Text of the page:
Methods For Propagating House Ferns... Ferns in general

Depending on the type of fern, propagation is possible by several methods, all of which are best tried in early spring. The easiest method is division of the rhizome, but propagation by division is normally confined to plants (such as the adiantums (Maidenhairs: indoor and outdoor types), or the polystichums (P. tsus-simense (indoor), or Evergreen Christmas Fern (outdoor), Bead Ferns, Net Vein Ferns, Lady...) that have underground rhizomes. To devide a fern, begin by removing it from its container and carefully shaking the potting mix away from the roots... We at Cool Greenery often soak the whole root system in a bucket of water and gently swoosh it back and forth in the water to free the real well with little damage to the roots. Then, using a sharp knife (sounds like I'm beging a contardiction in comments creafully-sharp-knife), taking care not to damge the thinner secondary roots, cut the rhizome into as many peices as desired. Each peice can be quite small as long as there are a few fronds growing from the rhizome. Plant each peice of rhizome in a 2 1/2 to a 3" pot containing any of the recommended potting mixes. The potting mix should be moist but not overly wet.

To aid recovery from the shock of being whacked up, the newly potted rhizome should be enclosed temporarilly in plastic bag (sandwhich bag is fine, poke several sticks or an old pencil or two into the dirt before placing the plastic bag, these will keep the plastic from touching the fronds...and rotting them) and place in a warm shady spot. (there is also a solution to aid transplant shock, if you have some you may dip the peices in that before planting, but its not important enough to run out and buy some) After about a month or so (you may be able to see new roots), uncover the fern peices each day for several hours, gradually uncovering the young ferns, watering very sparingly, over the course of the nex several weeks. This will give the fern peices time to become acclamated to more harsh atmosphe of an open room. It can then be moved to its permenant position and treated as a mature fern.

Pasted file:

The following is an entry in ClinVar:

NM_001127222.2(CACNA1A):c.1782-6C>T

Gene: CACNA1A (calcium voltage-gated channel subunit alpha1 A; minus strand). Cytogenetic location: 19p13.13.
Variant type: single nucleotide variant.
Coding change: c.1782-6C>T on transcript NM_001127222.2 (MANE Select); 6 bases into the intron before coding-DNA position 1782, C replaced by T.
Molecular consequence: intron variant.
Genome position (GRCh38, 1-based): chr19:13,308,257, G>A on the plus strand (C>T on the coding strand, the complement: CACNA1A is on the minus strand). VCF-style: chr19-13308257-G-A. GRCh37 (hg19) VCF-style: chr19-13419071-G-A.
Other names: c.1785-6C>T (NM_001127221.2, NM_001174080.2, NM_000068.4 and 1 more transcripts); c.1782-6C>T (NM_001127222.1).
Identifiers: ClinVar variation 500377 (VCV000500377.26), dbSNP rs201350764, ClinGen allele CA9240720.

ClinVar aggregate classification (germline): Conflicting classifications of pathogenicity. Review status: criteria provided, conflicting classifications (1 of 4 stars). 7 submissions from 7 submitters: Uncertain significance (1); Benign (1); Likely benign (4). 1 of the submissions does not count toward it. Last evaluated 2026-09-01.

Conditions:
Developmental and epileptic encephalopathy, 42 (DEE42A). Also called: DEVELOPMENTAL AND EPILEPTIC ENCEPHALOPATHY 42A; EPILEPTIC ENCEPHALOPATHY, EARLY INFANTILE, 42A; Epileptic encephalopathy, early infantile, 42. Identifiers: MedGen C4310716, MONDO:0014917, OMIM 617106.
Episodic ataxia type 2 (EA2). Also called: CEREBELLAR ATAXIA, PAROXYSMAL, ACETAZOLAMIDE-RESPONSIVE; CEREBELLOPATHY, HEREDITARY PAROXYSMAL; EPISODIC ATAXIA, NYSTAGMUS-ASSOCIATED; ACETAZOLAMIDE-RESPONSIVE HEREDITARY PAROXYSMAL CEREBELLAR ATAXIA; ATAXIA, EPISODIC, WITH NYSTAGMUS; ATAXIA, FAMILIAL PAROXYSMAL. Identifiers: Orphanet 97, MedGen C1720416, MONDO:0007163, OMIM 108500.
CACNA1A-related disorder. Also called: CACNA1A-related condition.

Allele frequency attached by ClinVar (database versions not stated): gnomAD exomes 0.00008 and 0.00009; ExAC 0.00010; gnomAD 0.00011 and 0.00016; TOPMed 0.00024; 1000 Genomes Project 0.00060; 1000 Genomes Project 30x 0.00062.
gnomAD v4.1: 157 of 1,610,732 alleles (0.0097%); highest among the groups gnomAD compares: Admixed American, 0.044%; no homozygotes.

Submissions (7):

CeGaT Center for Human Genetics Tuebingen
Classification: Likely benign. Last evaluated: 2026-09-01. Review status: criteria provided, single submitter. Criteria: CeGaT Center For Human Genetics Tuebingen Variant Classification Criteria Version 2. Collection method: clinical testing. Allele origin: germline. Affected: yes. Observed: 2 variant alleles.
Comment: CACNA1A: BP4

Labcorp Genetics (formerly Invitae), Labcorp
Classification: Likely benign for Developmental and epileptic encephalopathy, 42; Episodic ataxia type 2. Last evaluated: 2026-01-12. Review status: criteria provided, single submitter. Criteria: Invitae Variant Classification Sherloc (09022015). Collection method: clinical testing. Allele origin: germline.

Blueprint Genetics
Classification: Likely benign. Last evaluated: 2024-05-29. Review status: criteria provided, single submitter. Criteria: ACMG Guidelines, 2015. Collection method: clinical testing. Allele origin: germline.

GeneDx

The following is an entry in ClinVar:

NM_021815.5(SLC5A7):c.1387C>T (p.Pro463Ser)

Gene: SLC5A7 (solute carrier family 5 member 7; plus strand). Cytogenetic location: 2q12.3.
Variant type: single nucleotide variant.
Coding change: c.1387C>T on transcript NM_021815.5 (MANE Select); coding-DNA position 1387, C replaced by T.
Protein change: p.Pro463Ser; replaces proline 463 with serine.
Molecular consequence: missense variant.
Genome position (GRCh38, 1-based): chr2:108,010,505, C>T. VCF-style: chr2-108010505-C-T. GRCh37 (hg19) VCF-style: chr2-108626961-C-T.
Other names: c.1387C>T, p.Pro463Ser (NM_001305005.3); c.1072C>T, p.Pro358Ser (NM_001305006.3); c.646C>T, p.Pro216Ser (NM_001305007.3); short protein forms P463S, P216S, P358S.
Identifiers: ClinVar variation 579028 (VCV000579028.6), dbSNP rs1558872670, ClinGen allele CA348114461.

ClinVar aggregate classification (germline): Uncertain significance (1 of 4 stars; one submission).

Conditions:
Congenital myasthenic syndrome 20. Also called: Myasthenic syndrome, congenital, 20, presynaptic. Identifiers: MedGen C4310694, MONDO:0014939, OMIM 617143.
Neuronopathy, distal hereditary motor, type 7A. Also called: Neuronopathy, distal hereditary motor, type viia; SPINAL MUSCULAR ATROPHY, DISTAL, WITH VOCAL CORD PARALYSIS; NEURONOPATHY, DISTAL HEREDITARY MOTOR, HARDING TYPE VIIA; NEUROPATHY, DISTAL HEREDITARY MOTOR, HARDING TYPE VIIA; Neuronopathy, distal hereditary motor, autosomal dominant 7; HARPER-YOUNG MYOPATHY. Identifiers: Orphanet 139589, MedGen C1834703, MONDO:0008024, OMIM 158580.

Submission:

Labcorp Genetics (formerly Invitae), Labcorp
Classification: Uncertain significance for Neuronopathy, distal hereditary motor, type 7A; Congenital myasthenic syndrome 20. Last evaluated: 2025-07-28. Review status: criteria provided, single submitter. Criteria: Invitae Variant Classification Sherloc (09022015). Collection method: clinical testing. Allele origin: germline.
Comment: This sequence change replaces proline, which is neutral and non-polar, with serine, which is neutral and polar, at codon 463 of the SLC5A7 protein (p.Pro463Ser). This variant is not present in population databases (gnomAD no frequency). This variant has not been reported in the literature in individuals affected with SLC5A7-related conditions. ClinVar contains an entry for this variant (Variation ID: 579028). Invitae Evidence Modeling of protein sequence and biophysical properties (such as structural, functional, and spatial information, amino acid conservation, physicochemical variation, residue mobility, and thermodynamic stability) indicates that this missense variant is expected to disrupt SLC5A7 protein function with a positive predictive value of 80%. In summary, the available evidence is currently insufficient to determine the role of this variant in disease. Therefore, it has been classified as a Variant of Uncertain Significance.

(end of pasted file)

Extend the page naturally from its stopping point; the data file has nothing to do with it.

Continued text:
For ferns that have rhizomes that creep on the surface of the potting mix the best method of propagation is to take tip cuttings of the rhizomes. The cuttings should be made about two inches behind the growing tip of the rhizome, and ther need not be a frond attatched to it. Place the cutting on the surface of your moistened potting mix in a 2 1/2 to 3" pot. Then secure the cutting to the surface with a loop of wire, a paper clip works nicely. Enclose the pot in a palstic bag as directed beforehand. Find a warm shaded spot leaving it there until the cutting has rooted. You'll see a tiny frond coming up, gradually uncover it as directed before. At the end of several weeks you may treat them as mature ferns.

Tip cuttings of the runners that grow from the rhizome may be treated the same. Or if the runners are not cut away from the rhizome, you may simple leave it root beside the parent then remove it after it has rooted.

For ferns that have young bulbils that grow on there fronds, the obious method of propagation is to simple free them from the parent as you would a spider bulbil and place it in its own pot. As in the propagation procedure for other cuttings enclose it in a plastic bag until it has rooted, and uncover gradually over a period of several wweks....

With any of the propagation methods, if the fronds beging to wilt, recover it until it recovers, but the following day resume the gradual uncovering of the young fern.

Growing ferns from spores is a little more dificult and will be handled as a seperate subject...